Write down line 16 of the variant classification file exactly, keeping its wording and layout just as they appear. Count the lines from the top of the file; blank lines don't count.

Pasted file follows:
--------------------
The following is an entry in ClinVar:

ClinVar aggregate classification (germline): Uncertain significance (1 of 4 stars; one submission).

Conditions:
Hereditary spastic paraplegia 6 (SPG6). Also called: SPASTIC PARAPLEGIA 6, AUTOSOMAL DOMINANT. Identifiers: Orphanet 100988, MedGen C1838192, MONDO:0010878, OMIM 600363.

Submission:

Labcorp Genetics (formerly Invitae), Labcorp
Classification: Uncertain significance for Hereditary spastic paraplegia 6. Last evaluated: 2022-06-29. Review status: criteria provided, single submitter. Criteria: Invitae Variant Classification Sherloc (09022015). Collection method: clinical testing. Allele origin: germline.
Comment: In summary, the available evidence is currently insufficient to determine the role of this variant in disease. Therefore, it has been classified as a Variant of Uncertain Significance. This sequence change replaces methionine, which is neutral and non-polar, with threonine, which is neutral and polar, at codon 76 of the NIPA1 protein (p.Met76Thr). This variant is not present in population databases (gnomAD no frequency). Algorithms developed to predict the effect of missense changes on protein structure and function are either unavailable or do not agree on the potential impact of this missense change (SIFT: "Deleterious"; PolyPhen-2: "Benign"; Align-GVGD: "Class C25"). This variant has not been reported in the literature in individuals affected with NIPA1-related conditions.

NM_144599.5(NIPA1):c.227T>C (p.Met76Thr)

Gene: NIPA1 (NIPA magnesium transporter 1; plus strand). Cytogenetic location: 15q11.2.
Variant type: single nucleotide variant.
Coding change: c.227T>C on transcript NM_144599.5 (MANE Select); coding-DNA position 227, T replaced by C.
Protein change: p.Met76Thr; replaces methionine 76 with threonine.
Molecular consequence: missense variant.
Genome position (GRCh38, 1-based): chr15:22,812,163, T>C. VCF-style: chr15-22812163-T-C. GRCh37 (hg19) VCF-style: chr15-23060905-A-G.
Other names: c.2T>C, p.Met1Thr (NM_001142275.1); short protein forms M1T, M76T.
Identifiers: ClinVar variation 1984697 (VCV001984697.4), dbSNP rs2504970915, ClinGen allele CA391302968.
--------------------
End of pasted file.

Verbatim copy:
Other names: c.2T>C, p.Met1Thr (NM_001142275.1); short protein forms M1T, M76T.